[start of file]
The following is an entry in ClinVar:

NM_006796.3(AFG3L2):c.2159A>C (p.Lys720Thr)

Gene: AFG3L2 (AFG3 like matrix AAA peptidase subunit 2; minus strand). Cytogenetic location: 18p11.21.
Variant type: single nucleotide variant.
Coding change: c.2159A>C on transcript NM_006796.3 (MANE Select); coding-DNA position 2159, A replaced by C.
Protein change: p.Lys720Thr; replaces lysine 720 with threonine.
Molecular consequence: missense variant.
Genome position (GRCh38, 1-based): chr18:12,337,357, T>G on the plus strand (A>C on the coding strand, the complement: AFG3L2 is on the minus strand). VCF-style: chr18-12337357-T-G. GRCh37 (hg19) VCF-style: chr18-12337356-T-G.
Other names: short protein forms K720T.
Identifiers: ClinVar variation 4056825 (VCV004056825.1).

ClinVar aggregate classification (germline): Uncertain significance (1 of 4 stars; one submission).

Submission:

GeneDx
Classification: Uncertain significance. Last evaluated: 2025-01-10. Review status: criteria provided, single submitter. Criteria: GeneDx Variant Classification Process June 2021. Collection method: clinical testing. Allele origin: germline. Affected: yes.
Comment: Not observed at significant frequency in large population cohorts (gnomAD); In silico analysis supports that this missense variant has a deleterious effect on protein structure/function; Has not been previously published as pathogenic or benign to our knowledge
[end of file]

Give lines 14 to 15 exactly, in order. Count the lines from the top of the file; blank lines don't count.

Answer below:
Classification: Uncertain significance. Last evaluated: 2025-01-10. Review status: criteria provided, single submitter. Criteria: GeneDx Variant Classification Process June 2021. Collection method: clinical testing. Allele origin: germline. Affected: yes.
Comment: Not observed at significant frequency in large population cohorts (gnomAD); In silico analysis supports that this missense variant has a deleterious effect on protein structure/function; Has not been previously published as pathogenic or benign to our knowledge